James Holmes, the suspected shooter behind Friday’s massacre at a movie theater in Aurora, Colorado, is scheduled to appear in court for the first time today. He may face the death penalty. We’re joined by Bud Welch, who lost his 23-year-old daughter Julie in the bombing of the Oklahoma City Federal Building on April 19, 1995, which killed 168 people. After initially supporting capital punishment for his daughter’s killing, Welch has become a vocal opponent of the death penalty. [includes rush transcript]
AMY GOODMAN: Well, James Holmes, the suspected shooter behind Friday’s slaughter, is scheduled to appear in court for the first time today. He may face the death penalty. The prosecution will be handled by the office of District Attorney Carol Chambers. According to the Denver Post, Chambers has sought the death penalty against six defendants in four cases during a time when only one other capital case had been filed in the state.
We’re joined now by Bud Welch. His 23-year-old daughter Julie was killed in the bombing of the Oklahoma City Federal Building, April 19th, 1995. And he has become a vocal opponent of the death penalty, actually opposed the death penalty for Tim McVeigh.
Bud, welcome to Democracy Now! Welcome back to Democracy Now! I remember speaking to you years ago. Your daughter was killed in that bombing that killed, what, 168 people, left more than 600 people injured. You started off supporting the death penalty, didn’t you?
BUD WELCH: Yes, actually, all my life I had opposed the death penalty. However, I went through that—that typical revenge that I was seeking for almost a year after the Oklahoma City bombing. And I was finally able to start thinking more rationally about things and became, once again, opposed to it. And I’ve been traveling the world, actually, for more than 16 years, speaking against the death penalty, testifying before parliament members in various countries, statehouses, what have you. And I think the discussion right now of the death penalty in Aurora is—that shouldn’t even be discussed, because the death penalty is a political issue, and I don’t think that that should be even talked about. Give people a little bit of time—they’re not going to—the trial is not going to start probably for a year and a half or two years—and think things out a little bit rationally before the prosecutors start jumping to that, because we have to remember one thing about politics in America. The death penalty is a key part of prosecutors being re-elected, because they—in their re-election campaigns, they pound on the podium, and what they want to do actually is prove to us that they’re the baddest ass in the jungle, if you will, and prove that they’re tough on crime, by constantly talking about the death penalty.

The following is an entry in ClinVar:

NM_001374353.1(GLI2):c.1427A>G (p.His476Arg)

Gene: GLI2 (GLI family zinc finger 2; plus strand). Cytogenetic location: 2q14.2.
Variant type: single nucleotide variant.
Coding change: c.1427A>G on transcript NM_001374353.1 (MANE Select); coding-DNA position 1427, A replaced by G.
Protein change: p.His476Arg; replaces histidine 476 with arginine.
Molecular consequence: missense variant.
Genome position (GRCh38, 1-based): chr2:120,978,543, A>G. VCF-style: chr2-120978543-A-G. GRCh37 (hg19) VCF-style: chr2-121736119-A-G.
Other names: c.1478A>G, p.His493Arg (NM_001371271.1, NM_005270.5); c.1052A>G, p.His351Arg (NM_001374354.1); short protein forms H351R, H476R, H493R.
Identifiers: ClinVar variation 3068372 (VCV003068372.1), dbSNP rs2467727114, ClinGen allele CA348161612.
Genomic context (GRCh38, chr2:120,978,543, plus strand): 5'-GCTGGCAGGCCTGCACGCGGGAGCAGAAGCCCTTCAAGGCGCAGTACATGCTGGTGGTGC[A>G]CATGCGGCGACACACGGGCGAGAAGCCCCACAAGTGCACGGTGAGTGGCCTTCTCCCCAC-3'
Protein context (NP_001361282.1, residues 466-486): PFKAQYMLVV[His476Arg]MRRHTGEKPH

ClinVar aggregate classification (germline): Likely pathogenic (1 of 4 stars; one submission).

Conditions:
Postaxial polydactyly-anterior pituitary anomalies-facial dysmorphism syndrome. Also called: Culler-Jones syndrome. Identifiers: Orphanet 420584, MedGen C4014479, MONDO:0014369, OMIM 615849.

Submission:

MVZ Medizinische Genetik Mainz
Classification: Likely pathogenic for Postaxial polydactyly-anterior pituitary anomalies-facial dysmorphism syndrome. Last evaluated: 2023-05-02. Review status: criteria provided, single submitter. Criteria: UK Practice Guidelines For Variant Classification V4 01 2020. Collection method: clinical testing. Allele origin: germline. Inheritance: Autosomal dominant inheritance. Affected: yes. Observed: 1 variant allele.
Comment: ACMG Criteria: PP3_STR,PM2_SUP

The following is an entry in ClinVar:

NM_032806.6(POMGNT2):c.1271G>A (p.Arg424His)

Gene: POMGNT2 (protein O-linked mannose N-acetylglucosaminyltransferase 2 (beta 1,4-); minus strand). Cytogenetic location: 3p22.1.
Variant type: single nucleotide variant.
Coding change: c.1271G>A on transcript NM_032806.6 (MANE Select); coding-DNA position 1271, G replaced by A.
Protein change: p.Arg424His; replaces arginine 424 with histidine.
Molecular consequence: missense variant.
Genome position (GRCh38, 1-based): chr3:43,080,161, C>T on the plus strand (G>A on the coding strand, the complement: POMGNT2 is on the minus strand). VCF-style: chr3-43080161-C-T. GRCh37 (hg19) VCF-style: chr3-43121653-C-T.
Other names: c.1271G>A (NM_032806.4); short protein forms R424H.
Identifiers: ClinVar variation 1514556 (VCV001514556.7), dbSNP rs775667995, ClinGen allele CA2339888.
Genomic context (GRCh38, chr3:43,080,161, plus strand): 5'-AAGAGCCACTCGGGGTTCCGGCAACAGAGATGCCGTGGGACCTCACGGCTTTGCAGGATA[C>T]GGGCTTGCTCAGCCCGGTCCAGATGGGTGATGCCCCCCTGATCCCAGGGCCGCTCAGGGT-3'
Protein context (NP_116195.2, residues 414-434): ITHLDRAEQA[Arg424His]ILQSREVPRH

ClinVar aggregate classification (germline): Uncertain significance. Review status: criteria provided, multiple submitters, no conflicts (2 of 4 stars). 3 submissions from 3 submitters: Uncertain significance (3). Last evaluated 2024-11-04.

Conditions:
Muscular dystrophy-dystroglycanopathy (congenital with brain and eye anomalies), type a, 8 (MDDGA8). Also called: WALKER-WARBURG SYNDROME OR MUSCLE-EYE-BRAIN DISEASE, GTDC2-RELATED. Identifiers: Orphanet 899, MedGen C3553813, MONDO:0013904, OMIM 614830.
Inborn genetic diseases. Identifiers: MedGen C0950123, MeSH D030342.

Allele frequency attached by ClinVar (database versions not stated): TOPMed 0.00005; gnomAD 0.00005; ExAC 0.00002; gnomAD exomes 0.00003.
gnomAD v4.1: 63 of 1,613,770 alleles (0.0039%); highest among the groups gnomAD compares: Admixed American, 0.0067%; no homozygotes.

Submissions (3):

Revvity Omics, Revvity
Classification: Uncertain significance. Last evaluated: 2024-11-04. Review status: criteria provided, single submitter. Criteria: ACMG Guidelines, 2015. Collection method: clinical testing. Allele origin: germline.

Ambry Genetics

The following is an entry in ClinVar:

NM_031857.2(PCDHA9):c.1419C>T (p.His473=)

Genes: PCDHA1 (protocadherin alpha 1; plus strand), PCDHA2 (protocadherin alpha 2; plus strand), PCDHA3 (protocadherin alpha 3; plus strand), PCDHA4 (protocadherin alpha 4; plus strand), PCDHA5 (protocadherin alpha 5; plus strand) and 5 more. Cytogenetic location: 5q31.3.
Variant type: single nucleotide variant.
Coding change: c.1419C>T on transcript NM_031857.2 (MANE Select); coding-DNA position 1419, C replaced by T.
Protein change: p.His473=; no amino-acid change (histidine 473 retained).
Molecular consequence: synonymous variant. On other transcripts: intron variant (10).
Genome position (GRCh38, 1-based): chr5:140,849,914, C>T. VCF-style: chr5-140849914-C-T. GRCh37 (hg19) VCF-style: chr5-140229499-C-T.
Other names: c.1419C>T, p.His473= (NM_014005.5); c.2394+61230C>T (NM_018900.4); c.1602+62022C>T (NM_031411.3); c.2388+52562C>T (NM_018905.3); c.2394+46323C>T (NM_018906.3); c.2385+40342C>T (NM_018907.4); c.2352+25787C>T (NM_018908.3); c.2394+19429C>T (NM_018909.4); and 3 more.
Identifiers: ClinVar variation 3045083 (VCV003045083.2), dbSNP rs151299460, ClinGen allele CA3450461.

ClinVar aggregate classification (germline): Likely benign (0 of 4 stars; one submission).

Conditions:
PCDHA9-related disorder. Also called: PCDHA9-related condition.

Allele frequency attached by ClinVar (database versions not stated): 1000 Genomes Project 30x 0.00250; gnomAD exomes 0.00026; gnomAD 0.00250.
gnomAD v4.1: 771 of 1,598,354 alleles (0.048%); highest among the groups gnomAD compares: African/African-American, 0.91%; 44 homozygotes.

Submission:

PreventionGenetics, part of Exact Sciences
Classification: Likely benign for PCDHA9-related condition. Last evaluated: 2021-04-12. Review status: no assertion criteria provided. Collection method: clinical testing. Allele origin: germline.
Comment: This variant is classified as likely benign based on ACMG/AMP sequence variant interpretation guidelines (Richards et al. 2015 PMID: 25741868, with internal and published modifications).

AMY GOODMAN: Well, Bud, back April 19, 1995, you were living in Oklahoma City?
BUD WELCH: Yes, I—in fact, I still live here.
AMY GOODMAN: And your daughter Julie dies. You want to find who the killer is, and you want him killed. What was the epiphany you had, if you will? What changed you?
BUD WELCH: Amy, it was not an epiphany. What I had—the most important thing that the family members in Aurora have is time. They have to be given time to get—first of all, get rid of their initial anger, retribution. That’s a very normal thing. I didn’t realize that at the time I was going through it, that what I was actually doing was quite normal. But I started having some guilt feelings about having all of this anger. But then, later, I was able to, you know, to fully understand that that’s OK. And—but they need—they need time. They need plenty of time.